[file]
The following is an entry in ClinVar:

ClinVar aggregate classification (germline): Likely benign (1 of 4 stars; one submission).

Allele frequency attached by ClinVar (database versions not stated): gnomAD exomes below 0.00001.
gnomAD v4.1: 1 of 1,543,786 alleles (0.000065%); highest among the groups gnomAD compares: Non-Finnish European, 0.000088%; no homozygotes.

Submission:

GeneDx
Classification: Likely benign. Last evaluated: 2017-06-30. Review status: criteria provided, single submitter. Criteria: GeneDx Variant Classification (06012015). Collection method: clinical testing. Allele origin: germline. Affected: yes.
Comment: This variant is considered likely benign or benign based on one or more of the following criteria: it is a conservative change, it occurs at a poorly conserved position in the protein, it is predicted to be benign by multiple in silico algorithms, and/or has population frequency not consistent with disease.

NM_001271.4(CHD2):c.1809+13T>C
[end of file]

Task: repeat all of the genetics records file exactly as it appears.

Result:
The following is an entry in ClinVar:

ClinVar aggregate classification (germline): Likely benign (1 of 4 stars; one submission).

Allele frequency attached by ClinVar (database versions not stated): gnomAD exomes below 0.00001.
gnomAD v4.1: 1 of 1,543,786 alleles (0.000065%); highest among the groups gnomAD compares: Non-Finnish European, 0.000088%; no homozygotes.

Submission:

GeneDx
Classification: Likely benign. Last evaluated: 2017-06-30. Review status: criteria provided, single submitter. Criteria: GeneDx Variant Classification (06012015). Collection method: clinical testing. Allele origin: germline. Affected: yes.
Comment: This variant is considered likely benign or benign based on one or more of the following criteria: it is a conservative change, it occurs at a poorly conserved position in the protein, it is predicted to be benign by multiple in silico algorithms, and/or has population frequency not consistent with disease.

NM_001271.4(CHD2):c.1809+13T>C